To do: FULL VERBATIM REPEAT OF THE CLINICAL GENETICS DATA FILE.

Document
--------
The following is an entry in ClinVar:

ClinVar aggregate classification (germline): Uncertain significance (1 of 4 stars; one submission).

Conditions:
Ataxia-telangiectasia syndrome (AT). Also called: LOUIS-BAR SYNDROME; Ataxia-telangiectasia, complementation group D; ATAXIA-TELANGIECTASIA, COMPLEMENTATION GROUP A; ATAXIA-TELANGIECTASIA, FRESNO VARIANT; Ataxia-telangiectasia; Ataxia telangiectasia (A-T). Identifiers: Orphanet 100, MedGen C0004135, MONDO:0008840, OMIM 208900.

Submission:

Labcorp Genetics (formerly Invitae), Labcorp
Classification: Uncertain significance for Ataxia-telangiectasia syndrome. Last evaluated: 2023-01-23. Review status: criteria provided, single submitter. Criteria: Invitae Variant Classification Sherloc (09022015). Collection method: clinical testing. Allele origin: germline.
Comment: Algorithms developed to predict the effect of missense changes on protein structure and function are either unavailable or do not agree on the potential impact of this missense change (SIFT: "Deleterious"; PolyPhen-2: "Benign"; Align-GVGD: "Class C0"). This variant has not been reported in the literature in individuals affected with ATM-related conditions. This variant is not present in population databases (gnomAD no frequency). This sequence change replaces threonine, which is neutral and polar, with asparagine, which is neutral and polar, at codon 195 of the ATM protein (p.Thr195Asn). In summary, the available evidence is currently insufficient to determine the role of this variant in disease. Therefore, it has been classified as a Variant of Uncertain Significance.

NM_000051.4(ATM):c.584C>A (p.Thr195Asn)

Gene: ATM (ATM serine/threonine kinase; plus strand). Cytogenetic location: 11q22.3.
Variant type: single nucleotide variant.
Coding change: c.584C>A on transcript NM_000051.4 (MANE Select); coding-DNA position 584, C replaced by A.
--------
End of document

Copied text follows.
The following is an entry in ClinVar:

ClinVar aggregate classification (germline): Uncertain significance (1 of 4 stars; one submission).

Conditions:
Ataxia-telangiectasia syndrome (AT). Also called: LOUIS-BAR SYNDROME; Ataxia-telangiectasia, complementation group D; ATAXIA-TELANGIECTASIA, COMPLEMENTATION GROUP A; ATAXIA-TELANGIECTASIA, FRESNO VARIANT; Ataxia-telangiectasia; Ataxia telangiectasia (A-T). Identifiers: Orphanet 100, MedGen C0004135, MONDO:0008840, OMIM 208900.

Submission:

Labcorp Genetics (formerly Invitae), Labcorp
Classification: Uncertain significance for Ataxia-telangiectasia syndrome. Last evaluated: 2023-01-23. Review status: criteria provided, single submitter. Criteria: Invitae Variant Classification Sherloc (09022015). Collection method: clinical testing. Allele origin: germline.
Comment: Algorithms developed to predict the effect of missense changes on protein structure and function are either unavailable or do not agree on the potential impact of this missense change (SIFT: "Deleterious"; PolyPhen-2: "Benign"; Align-GVGD: "Class C0"). This variant has not been reported in the literature in individuals affected with ATM-related conditions. This variant is not present in population databases (gnomAD no frequency). This sequence change replaces threonine, which is neutral and polar, with asparagine, which is neutral and polar, at codon 195 of the ATM protein (p.Thr195Asn). In summary, the available evidence is currently insufficient to determine the role of this variant in disease. Therefore, it has been classified as a Variant of Uncertain Significance.

NM_000051.4(ATM):c.584C>A (p.Thr195Asn)

Gene: ATM (ATM serine/threonine kinase; plus strand). Cytogenetic location: 11q22.3.
Variant type: single nucleotide variant.
Coding change: c.584C>A on transcript NM_000051.4 (MANE Select); coding-DNA position 584, C replaced by A.